JOHANNESBURG – MTN lost almost 2 million subscribers in South Africa in the six months to June and service revenue growth slowed by 3.3 percent in a stubbornly weak economy.
MTN, Africa’s telecoms giant, said it had 1.9 million less local subscribers compared to December, bringing the total subscribers to 29.2 million in the period under review, as price sensitive consumers opted for cheaper data offerings.
It has 1.1 million fewer active data subscribers, although postpaid customers increased marginally by 0.1 percent to 5.6 million.
MTN chief executive Rob Shuter said that the 1GB promotion had contributed to the decline.
“We had our famous 1GB promotion, which we decided was not generating value and we pulled it out of the market.A lot of those SIMs have since become dormant and contributed to the drop in prepaid users,” he said.
Shuter said delayed payments under the network roaming agreement with Cell C resulted in a R393 million impairment.
“We are evaluating a sustainable solution to the agreement with Cell C,” Shuter said.
The domestic prepaid service revenue declined 5.5 percent on the introduction of out of data bundle rates and regulations by the Independent Communications Authority of South Africa (Icasa).
Commenting on the recent release of the policy on high-demand spectrum and policy direction on the licensing of a Wireless Open Access Network, Shuter said it was a move in the right direction, and lacked detail.
“We are still not clear how much spectrum will be available to mobile operators,” said Shuter.
Overall the MTN group had strong subscriber growth of 7.7 million in the first six months of the year to reach a total of 240 million subscribers.
Peter Takaendesa, a portfolio manager at Mergence Capital, said that subscriber numbers were no longer a reliable measure of market share in South Africa, particularly in the high churn prepaid market.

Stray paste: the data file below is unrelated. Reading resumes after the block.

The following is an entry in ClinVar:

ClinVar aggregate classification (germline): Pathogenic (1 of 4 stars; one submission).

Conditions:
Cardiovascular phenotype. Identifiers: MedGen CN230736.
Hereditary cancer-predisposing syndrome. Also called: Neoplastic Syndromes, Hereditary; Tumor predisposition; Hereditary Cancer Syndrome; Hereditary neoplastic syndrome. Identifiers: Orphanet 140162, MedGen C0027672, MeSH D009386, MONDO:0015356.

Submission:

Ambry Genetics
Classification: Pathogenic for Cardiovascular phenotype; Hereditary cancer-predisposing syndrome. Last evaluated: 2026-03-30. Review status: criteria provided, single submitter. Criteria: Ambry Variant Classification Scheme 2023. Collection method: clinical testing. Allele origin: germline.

“This MTN South Africa service revenue performance is a slightly better growth rate than flat service revenue reported by Vodacom South Africa over the same period.
"Both Vodacom and MTN have been affected more by the recent Icasa data regulations, and have had to re-price out-of-bundle data prices to reduce the gap with the smaller operators (Telkom mobile and Cell C),” he said.
MTN group service revenue increased by 9.7 percent to R67.9 billion and earnings before interest, taxation, depreciation and amortisation expanded by 10.2 percent to R31.2bn.
Nigeria was a star performer, after recognising an 11.4 percent growth in voice revenue, while data revenue rose by 31.8 percent.
Ofentse Dazela, the director for pricing research at Africa Analysis, said that MTN’s data bundles are priced slightly higher than those offered by competitors.
“Considering the popularity of data services at the moment, price sensitive customers on this network seemingly have decided to shop for better deals elsewhere,” Dazela said.
He also said that it was not surprising that MTN was doing well in the post-paid market.
“It is leading price-based competition in this segment, and it continues to offer better value to customers through aggressively-priced promotional offerings,” referring to offers to customers on the My MTNChoice 5GB data plan, who receive an additional 34GB of data free of charge.